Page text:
InnoDB Table Maintenance
If a table check indicates problems, restore the table to a consistent state by dumping it with mysqldump, dropping it, and re-creating it from the dump file. In the event of a crash of the MySQL server or the host on which it runs, some InnoDB tables might be in an inconsistent state. InnoDB performs auto-recovery as part of its startup sequence.
Use CHECK TABLE or a client program to find inconsistencies, incompatibilities, and other problems. Restore a table by dumping it with mysqldump:
shell> mysqldump [db_name] [table_name] > [dump_file]
Then drop it and re-create it from the dump file.
shell> mysql [db_name] < [dump_file]
Rarely, the server does not start due to the failure of auto-recovery. If that happens, use the following procedure:
- Restart the server with the --innodb_force_recovery option set to a value from 1 to 6. These values indicate increasing levels of caution in avoiding a crash, and increasing levels of tolerance for possible inconsistency in the recovered tables. A good value to start with is 4, which prevents insert buffer merge operations.
- When the server is started with --innodb_force_recovery set to a non-zero value, InnoDB prevents INSERT, UPDATE, or DELETE operations. Therefore, you should dump the InnoDB tables and then drop them while the option is in effect. Then restart the server without the --innodb_force_recovery option. When the server comes up, recover the InnoDB tables from the dump files.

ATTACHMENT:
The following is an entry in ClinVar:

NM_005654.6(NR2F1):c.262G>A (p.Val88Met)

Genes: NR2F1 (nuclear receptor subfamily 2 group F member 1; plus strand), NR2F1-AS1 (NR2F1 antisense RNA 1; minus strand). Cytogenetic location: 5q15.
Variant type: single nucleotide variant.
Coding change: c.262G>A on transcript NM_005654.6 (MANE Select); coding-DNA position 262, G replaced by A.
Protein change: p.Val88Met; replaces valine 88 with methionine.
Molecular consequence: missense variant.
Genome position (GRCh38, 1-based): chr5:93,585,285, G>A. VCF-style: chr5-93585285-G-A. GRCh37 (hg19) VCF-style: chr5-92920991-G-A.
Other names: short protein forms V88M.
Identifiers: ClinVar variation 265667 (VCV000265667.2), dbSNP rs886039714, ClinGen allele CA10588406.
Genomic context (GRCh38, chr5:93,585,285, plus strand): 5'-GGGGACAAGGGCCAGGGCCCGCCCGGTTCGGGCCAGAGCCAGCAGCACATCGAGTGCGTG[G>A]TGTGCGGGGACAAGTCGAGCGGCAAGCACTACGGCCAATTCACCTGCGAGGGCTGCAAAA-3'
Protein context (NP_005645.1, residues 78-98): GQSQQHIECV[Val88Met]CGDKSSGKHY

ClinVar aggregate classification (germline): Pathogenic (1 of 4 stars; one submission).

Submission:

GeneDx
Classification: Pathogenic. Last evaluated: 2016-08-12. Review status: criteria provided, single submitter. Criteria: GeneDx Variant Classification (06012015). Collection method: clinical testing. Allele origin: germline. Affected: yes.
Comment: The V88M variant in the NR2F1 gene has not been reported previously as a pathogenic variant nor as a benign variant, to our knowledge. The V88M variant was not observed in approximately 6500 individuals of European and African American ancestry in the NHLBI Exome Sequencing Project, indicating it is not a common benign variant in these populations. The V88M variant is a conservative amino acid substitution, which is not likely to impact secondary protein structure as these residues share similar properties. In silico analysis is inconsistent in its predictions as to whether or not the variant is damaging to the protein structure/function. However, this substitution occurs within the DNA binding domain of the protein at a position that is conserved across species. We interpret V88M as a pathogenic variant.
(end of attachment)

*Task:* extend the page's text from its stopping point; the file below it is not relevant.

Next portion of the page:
- If the preceding steps fail, restore the tables from a previous backup.
MyISAM Table Maintenance
The default CHECK TABLE check type is MEDIUM for both dynamic and static format tables. If a static-format table type is set to CHANGED or FAST, the default is QUICK. The row scan is skipped for CHANGED and FAST because the rows are very seldom corrupted.
shell> myisamchk --medium-check [table_name]
CHECK TABLE changes the table if the table is marked as "corrupted" or "not closed properly". If it does not find any problems in the table, it marks the table status as “up to date.” If a table is corrupted, the problem is most likely in the indexes and not in the data. The --myisam-recover option value can consist of a comma-separated list of one or more of the following values:
- DEFAULT: Default checking
- BACKUP: Tells the server to make a backup of any table that it must change
- FORCE: Performs table recovery even when causing the loss of more than one row of data
- QUICK: Performs a quick recovery. The recovery skips tables that have no gaps (known as “holes”) between rows resulting from deletes or updates.
For example, to tell the server to perform a forced recovery of MyISAM tables found to have problems but to make a backup of any table that it changes, add the following to your option file:
MEMORY Table Maintenance
MEMORY tables do not release memory when rows are deleted using a DELETE...WHERE statement. To release memory, you must perform a null ALTER TABLE operation.
ARCHIVE Table Maintenance
ARCHIVE compression issues:
- Table rows are compressed as they are inserted.
- On retrieval, rows are uncompressed on demand.
- Some SELECT statements can deteriorate the compression.
Use of OPTIMIZE TABLE or REPAIR TABLE can achieve better compression. OPTIMIZE TABLE works when the table is not being accessed (by read or write).